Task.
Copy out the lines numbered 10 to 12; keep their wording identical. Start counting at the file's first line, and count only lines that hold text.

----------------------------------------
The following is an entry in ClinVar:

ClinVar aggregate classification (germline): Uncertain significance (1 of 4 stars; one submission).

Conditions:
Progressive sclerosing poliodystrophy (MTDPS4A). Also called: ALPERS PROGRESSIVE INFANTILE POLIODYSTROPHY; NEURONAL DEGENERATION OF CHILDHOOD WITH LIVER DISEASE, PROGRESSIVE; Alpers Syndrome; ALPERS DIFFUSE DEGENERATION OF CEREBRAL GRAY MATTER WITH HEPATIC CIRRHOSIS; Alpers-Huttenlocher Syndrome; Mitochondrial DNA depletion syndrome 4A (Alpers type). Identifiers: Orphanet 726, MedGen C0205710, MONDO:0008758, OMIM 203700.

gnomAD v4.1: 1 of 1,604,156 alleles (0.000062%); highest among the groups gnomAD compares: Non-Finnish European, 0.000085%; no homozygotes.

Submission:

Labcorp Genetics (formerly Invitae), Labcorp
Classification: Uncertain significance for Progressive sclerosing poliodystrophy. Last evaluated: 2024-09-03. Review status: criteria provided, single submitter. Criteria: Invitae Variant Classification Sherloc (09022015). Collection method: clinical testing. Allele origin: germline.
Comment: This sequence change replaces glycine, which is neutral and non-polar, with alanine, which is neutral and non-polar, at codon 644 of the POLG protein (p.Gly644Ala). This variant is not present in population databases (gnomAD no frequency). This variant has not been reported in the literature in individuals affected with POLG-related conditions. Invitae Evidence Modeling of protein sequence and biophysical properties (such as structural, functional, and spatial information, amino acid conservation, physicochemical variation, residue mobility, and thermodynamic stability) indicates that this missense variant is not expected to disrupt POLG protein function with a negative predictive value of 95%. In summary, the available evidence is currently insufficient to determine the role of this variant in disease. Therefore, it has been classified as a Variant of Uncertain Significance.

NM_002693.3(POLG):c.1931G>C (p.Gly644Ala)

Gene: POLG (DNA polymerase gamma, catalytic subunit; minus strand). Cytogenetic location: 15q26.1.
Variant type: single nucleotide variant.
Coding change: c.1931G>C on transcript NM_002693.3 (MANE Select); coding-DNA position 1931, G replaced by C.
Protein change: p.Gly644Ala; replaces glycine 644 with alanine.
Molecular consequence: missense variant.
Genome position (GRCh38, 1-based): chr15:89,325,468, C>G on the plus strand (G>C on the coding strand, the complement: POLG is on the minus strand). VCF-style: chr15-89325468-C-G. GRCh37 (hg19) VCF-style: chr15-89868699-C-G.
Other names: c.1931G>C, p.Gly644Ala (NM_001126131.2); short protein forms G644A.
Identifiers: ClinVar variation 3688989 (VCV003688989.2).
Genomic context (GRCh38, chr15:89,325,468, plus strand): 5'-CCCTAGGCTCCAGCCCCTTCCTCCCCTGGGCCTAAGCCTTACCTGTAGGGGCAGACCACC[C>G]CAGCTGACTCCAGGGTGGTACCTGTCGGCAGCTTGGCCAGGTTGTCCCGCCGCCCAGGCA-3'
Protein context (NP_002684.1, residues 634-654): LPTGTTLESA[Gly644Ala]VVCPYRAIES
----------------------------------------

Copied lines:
NM_002693.3(POLG):c.1931G>C (p.Gly644Ala)

Gene: POLG (DNA polymerase gamma, catalytic subunit; minus strand). Cytogenetic location: 15q26.1.
Variant type: single nucleotide variant.